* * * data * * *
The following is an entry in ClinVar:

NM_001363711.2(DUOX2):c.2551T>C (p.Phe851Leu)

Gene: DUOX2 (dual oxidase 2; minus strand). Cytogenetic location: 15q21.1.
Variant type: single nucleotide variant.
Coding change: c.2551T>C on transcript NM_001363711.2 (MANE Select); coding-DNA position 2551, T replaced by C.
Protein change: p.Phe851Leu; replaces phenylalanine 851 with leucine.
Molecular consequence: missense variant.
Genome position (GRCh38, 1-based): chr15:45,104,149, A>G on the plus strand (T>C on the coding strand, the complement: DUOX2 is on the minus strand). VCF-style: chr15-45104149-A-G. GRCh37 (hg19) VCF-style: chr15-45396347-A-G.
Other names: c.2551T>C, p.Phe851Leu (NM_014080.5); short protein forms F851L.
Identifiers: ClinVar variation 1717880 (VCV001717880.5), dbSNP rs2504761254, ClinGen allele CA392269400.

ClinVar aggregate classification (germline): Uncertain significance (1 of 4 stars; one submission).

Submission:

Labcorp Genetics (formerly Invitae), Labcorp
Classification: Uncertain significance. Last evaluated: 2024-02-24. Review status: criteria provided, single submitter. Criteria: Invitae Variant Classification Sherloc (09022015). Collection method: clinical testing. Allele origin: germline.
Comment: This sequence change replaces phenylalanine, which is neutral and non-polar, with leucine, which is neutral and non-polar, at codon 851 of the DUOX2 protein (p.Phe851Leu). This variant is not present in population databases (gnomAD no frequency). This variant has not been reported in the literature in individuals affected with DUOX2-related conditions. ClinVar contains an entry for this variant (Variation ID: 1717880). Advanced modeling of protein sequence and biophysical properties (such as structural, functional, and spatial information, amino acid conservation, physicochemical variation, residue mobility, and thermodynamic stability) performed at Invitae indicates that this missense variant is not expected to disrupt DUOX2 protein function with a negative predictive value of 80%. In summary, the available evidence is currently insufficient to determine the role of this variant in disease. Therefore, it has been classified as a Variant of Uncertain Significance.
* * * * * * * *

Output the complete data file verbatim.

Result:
The following is an entry in ClinVar:

NM_001363711.2(DUOX2):c.2551T>C (p.Phe851Leu)

Gene: DUOX2 (dual oxidase 2; minus strand). Cytogenetic location: 15q21.1.
Variant type: single nucleotide variant.
Coding change: c.2551T>C on transcript NM_001363711.2 (MANE Select); coding-DNA position 2551, T replaced by C.
Protein change: p.Phe851Leu; replaces phenylalanine 851 with leucine.
Molecular consequence: missense variant.
Genome position (GRCh38, 1-based): chr15:45,104,149, A>G on the plus strand (T>C on the coding strand, the complement: DUOX2 is on the minus strand). VCF-style: chr15-45104149-A-G. GRCh37 (hg19) VCF-style: chr15-45396347-A-G.
Other names: c.2551T>C, p.Phe851Leu (NM_014080.5); short protein forms F851L.
Identifiers: ClinVar variation 1717880 (VCV001717880.5), dbSNP rs2504761254, ClinGen allele CA392269400.

ClinVar aggregate classification (germline): Uncertain significance (1 of 4 stars; one submission).

Submission:

Labcorp Genetics (formerly Invitae), Labcorp
Classification: Uncertain significance. Last evaluated: 2024-02-24. Review status: criteria provided, single submitter. Criteria: Invitae Variant Classification Sherloc (09022015). Collection method: clinical testing. Allele origin: germline.
Comment: This sequence change replaces phenylalanine, which is neutral and non-polar, with leucine, which is neutral and non-polar, at codon 851 of the DUOX2 protein (p.Phe851Leu). This variant is not present in population databases (gnomAD no frequency). This variant has not been reported in the literature in individuals affected with DUOX2-related conditions. ClinVar contains an entry for this variant (Variation ID: 1717880). Advanced modeling of protein sequence and biophysical properties (such as structural, functional, and spatial information, amino acid conservation, physicochemical variation, residue mobility, and thermodynamic stability) performed at Invitae indicates that this missense variant is not expected to disrupt DUOX2 protein function with a negative predictive value of 80%. In summary, the available evidence is currently insufficient to determine the role of this variant in disease. Therefore, it has been classified as a Variant of Uncertain Significance.